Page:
This made perfect sense until I got up front and was so nervous I couldn't breathe and my mouth was so perfectly dry, I actually choked on my tongue a little. While I sang the song. It was an easy song. I could sing it first thing in the morning after falling out of bed. But I couldn't sing it without breathing and so what came out was the wobbliest sound I've ever heard. Afterward, people told me, "I didn't know you could sing!" and I thought, "You are probably still wondering if I can..." 

The job I did might have been pleasing in the smaller churches where I grew up, but we go to a big church, where people get up front who aren't so scared and their voices come out smooth. I felt presumptuous. Where did I get the idea I was good enough to sing here? I imagined folks saying, "In a church this big, there wasn't anyone better than that?" These were my low moments. But I want you to see the competitive mindset in all it's ugly glory.

Now, there's a video. Thanks to my church's bigness, it's preserved for all time, or at least a while, over here. As is the entire service, so if you want to see what I'm talking about, you'll have to scroll down to the big player and pick Oct 27, 2012. I start at 22:41, which you can skip to once it loads that far.

So now you know I wasn't exaggerating. Or you think I have a sweet little shaky voice, but usually it's not, so this didn't scream "Your best EVER!" But I'm not the person I used to be and I didn't freak out. I believe flawed things can be a blessing and even enjoyed. I clung to that all through the song and after. It was during that song that the speaker's baby first moved. It was during that song that people said they were inspired. They thanked me. And I did my darndest to be gracious, although the part of me that doesn't get it tried to shout, "You haven't seen anything yet! Just think how I would've sounded if I was BREATHING!"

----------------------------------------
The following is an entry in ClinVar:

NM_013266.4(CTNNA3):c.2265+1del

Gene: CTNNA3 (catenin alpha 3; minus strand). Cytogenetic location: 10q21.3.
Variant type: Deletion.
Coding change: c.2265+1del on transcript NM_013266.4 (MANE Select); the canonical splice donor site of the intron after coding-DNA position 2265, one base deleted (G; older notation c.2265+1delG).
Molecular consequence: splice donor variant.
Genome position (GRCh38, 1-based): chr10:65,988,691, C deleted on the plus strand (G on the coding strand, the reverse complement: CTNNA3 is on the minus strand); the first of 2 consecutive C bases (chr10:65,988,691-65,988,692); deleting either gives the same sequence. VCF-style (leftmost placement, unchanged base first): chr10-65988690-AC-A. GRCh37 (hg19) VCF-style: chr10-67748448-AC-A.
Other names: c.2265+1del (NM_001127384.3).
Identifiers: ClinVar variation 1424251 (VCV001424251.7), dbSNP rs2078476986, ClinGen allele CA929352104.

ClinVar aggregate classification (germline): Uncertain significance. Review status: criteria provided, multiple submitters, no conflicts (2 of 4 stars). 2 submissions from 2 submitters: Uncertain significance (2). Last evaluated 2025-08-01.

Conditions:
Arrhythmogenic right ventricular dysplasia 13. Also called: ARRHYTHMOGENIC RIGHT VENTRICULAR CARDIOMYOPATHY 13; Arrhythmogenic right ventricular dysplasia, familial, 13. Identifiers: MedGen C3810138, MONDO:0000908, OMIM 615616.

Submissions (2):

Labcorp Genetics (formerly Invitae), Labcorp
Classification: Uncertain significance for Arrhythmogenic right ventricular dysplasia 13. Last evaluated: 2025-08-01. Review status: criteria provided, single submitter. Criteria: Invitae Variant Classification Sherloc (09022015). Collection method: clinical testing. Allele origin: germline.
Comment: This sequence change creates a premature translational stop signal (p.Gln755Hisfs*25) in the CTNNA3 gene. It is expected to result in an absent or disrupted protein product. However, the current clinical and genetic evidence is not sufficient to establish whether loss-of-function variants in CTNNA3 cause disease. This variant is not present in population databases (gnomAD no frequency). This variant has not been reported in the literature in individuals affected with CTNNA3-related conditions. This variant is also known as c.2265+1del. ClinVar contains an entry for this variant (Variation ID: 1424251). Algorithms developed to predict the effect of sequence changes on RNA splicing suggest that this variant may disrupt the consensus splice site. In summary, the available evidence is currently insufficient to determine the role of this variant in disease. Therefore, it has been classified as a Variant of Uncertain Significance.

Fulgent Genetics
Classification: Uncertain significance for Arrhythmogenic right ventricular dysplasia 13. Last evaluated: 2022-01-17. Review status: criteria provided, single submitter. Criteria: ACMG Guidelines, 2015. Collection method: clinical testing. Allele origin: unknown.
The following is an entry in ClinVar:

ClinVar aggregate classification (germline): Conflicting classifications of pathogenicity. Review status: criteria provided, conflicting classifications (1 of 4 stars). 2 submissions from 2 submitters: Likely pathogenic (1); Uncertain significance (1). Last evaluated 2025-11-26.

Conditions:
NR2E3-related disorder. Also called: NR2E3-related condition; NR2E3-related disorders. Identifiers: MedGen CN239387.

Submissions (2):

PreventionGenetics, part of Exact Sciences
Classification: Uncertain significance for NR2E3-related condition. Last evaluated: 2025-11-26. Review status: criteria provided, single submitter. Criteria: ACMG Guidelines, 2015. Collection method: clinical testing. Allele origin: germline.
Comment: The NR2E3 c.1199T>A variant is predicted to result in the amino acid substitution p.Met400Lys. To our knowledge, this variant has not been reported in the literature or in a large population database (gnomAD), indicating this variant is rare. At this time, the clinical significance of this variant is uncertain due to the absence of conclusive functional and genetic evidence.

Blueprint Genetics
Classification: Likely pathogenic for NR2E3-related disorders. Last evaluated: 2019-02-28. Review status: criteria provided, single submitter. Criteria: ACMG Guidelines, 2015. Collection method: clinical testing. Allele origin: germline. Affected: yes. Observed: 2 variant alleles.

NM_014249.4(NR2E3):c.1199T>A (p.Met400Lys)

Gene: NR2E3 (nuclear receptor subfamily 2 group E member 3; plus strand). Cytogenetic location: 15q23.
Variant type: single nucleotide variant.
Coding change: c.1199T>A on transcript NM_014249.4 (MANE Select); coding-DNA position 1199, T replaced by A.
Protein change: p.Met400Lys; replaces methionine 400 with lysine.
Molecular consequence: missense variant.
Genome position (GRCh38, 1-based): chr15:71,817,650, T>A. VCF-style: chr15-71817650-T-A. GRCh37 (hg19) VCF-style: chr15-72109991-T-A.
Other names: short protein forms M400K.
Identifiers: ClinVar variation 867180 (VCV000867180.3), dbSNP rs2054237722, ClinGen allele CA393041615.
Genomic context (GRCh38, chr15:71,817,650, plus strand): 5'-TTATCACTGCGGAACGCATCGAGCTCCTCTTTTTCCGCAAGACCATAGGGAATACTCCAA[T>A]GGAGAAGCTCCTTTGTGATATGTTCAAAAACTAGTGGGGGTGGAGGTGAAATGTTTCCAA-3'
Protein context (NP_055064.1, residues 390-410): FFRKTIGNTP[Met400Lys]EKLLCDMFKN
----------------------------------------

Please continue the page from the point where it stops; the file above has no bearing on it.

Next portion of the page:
Could it have been more? Yes, if I were alone or the audience was actually in their underwear. But that's not what matters. It was enough. Enough to bless. Enough to be enjoyed. A lady who's children are grown suggested I find an old person who's in a home to take my young kids to visit. "Even when they are babies, just lying on the blanket, old people love to just see them and have little ones around." I thought about that, surrounded as I was by little ones. Drowning in little ones. What would it be like in a nursing home where you rarely saw newborn arms jerking and legs kicking. She said as they grew, they could share their talents like drawing and singing with their friend. 

That's when I saw the light. Long before my kids play concert piano (no - that's not on the agenda), they can share their gift. We don't have to wait until it's all polished and perfect to present it to the world. We can do it now, trusting that it's enough. We are enough. Which makes it time to share.